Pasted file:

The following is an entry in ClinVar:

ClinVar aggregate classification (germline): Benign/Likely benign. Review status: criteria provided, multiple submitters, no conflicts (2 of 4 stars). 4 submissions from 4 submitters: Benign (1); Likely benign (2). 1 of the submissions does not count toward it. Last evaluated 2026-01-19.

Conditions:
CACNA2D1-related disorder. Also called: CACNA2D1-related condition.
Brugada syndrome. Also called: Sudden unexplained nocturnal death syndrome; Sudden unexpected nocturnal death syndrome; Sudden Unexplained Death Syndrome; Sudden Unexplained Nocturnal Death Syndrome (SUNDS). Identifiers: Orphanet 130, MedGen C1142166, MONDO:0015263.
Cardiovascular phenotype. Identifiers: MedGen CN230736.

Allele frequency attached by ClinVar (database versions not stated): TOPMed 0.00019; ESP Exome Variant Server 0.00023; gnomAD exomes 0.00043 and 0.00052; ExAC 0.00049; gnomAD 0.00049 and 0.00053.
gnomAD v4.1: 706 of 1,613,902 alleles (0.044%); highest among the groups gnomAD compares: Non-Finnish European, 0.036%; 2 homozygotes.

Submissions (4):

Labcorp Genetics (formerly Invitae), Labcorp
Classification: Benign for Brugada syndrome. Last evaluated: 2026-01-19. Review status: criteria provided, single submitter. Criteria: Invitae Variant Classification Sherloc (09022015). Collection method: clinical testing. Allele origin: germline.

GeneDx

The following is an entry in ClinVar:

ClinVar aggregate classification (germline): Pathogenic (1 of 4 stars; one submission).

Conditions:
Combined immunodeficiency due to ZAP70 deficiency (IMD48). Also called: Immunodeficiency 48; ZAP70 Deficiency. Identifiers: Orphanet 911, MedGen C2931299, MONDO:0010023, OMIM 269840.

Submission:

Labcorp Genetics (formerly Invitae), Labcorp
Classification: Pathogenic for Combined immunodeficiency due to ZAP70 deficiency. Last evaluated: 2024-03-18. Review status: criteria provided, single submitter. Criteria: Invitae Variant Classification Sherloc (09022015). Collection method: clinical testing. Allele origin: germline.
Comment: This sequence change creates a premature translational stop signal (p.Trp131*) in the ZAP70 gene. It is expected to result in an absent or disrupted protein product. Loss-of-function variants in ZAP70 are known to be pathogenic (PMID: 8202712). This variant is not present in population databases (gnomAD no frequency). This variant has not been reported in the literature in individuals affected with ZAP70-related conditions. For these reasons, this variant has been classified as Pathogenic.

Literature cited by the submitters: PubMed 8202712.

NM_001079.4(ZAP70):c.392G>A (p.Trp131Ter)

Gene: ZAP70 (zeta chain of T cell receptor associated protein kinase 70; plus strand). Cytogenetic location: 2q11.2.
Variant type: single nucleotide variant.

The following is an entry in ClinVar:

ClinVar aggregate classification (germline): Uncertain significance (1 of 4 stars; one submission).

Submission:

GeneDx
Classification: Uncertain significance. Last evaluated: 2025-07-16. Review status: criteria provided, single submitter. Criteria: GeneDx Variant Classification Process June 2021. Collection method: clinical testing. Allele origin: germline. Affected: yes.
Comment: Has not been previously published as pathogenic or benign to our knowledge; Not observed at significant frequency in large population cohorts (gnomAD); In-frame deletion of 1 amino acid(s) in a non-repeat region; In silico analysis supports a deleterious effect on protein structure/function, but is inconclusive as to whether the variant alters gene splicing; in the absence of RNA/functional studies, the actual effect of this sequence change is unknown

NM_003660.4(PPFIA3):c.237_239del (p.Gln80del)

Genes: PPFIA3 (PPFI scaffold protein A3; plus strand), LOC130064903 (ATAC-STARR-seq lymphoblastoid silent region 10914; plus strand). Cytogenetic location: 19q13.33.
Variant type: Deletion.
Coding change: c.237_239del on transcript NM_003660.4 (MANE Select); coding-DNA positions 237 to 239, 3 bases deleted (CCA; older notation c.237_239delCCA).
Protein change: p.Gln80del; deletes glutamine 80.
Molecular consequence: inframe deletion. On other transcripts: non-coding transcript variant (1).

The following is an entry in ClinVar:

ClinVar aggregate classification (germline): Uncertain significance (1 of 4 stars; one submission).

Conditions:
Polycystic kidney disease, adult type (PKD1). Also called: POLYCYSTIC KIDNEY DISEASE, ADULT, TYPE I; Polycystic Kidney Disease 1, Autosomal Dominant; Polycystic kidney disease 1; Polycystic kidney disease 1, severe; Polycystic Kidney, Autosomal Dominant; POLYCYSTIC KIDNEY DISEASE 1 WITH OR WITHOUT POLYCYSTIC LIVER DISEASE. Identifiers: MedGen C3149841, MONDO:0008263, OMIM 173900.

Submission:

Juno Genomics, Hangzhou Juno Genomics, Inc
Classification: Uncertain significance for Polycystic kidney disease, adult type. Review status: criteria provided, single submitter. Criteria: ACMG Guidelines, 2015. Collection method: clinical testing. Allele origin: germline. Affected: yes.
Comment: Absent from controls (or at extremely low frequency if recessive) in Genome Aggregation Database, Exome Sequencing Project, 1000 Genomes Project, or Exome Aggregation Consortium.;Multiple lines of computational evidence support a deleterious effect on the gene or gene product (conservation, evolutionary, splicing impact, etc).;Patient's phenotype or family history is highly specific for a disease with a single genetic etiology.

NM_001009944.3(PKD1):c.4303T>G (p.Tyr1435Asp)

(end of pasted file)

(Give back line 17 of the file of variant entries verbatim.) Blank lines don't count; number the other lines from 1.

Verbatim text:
Submission: